Hi Kyle, You say, you noticed three models for user access: AAA New-Model; local user and TACACS, but there are actually only 2: AAA and Local USer. With Local User, you create user accounts on the device itself using the: "username xxx password yyy" command. You can create multiple such user accounts for different users and when a user tries to login, their credentials need to match one of the user accounts created on the device. But the problem with this approach is scalability, it will become a giant PIA to create all those user accounts on all your devices. Thats where AAA is helpful. AAA allows you to authenticate from a centralized server which will hold the user account information, and when a user tries to login to a device the username and password provided by the user is sent to this centralized server and once authenticated the user is granted access. The centralized server is the TACACS server and TACACS is the protocol used for communication between the device and the TACACS server. (RADIUS is another protocol similar to TACACS. TACACS is Cisco proprietary and Radius is standardized.) Check this out its a pretty good explanation on how AAA works: http://packetlife.net/blog/2010/sep/27/basic-aaa-configuration-ios/ . I'm running SSH on my routers, so I had to enable "AAA New-Model" but it appears that AAA New-Model is a local user, so what's the difference between it and the VTY user.... You don't necessarily have to be running AAA for SSH. For SSH, you need to provide username and password when logging in as compared to telnet where you can do with just the password. So you could be running SSH with just the local user account configured on the device. Also, If I'm using AAA New Model, does that mean I'm using the TACACs protocol? No, You can use the local user account or you could be using RADIUS (which is another authentication protocol similar to TACACS), depends on how you configure the AAA authentication statement. Hope that helps. Cheers, Subhish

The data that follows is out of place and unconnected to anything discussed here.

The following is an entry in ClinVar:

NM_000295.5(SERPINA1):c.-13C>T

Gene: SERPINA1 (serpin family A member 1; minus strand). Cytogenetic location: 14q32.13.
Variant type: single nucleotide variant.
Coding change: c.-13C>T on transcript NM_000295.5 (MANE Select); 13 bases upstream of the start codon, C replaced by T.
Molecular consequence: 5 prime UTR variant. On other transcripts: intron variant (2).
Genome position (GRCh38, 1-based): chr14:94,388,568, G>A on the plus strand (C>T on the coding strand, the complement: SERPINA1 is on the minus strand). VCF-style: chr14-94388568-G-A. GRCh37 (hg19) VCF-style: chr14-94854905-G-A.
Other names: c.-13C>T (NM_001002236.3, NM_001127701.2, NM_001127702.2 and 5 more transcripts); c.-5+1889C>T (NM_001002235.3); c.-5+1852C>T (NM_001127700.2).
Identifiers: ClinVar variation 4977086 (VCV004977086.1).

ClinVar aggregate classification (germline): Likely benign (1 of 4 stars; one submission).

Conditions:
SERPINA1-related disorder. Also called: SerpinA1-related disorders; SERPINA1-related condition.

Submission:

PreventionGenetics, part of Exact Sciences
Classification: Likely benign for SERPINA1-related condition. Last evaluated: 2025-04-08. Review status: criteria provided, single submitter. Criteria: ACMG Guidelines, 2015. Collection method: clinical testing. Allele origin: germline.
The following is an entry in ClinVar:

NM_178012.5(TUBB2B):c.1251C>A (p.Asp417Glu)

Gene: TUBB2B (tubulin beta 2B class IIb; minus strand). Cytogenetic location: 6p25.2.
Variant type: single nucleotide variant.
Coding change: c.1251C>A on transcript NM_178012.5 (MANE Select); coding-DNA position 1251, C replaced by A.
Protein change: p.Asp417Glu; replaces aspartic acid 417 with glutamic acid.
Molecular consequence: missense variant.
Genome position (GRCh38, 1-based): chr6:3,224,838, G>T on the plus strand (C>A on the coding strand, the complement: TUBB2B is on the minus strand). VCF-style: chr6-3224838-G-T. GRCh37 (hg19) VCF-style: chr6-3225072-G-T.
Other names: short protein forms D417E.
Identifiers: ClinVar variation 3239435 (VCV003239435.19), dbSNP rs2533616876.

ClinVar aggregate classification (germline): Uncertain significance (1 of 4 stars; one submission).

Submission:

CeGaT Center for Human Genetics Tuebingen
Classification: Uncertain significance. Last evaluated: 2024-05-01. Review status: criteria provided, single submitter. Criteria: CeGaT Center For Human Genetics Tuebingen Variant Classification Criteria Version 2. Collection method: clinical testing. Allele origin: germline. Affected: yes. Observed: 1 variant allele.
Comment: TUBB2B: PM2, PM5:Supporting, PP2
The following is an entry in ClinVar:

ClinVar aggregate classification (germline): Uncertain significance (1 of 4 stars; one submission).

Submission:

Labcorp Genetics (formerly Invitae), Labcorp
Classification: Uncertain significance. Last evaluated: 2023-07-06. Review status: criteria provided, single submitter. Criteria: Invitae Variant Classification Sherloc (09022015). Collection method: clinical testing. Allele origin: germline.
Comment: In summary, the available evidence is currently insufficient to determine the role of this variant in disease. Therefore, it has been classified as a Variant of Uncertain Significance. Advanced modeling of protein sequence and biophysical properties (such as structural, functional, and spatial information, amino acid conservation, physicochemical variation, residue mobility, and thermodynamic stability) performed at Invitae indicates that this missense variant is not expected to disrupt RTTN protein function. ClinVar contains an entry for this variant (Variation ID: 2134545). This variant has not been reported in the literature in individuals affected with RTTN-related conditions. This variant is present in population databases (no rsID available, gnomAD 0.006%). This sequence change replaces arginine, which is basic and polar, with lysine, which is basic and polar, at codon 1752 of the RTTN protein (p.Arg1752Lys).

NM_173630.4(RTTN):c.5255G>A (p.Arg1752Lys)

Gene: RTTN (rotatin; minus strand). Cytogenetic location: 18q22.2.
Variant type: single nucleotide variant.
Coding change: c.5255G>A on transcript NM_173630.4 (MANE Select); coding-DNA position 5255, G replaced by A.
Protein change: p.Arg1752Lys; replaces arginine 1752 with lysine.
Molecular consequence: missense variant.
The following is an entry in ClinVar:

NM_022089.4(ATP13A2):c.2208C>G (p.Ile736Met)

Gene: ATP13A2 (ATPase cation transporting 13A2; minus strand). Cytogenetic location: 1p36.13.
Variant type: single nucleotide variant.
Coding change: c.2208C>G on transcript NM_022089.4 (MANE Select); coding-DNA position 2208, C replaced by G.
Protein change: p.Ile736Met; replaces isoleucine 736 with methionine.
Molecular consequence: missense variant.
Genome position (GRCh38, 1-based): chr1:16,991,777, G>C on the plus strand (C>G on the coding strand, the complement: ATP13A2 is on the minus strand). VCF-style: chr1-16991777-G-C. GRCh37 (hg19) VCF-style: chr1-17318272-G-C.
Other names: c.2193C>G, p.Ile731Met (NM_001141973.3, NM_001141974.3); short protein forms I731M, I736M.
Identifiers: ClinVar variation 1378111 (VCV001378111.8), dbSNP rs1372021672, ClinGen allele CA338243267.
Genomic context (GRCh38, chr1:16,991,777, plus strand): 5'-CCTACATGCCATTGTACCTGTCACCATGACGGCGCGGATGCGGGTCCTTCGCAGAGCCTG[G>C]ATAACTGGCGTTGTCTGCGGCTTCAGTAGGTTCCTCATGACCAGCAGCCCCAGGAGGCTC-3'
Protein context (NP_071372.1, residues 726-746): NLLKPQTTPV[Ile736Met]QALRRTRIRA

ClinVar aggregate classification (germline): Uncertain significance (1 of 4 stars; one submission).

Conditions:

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Hi, I am setting up a lab exercise and came across this unusual problem when implementing the lab... The lab is for a simple illustration of STP and its a simple setup with 3 switches: Switch1(3560), Switch2(3550) and Switch3(3560 PoE) connected in a full mesh that looks like a triangle.. I have not made any configurations, all switch ports are in access mode and am using cross-over cables to connect the switches to each other. The switch ports are auto-negotiating to 100/full. The problem is: Switch2 has the lowest MAC and becomes the Root Bridge and this is acknowledged by Switch3. But Switch1 has a higher MAC than Switch2, and it still claims to be the Root Bridge. Because of this there is a loop and I get a flapping MAC address message. I tried forcing the root priority values on Switch1 and Switch2, so as to make Switch2 the root, but that does not work and am having the same issue. I also noticed that Switch1 was not receiving any BPDU messages, only sending them. Switch2 is reciveing and sending BPDU messages, and is correctly neglecting the Switch1 BPDU claims to be root. I replaced Switch1 with a 4948 switch, and STP works correctly. I don't know if the problem is with the physical switch itself or if there is some configuration on 3560 switches that I am unaware of. Appreciate your replies. Thanks.
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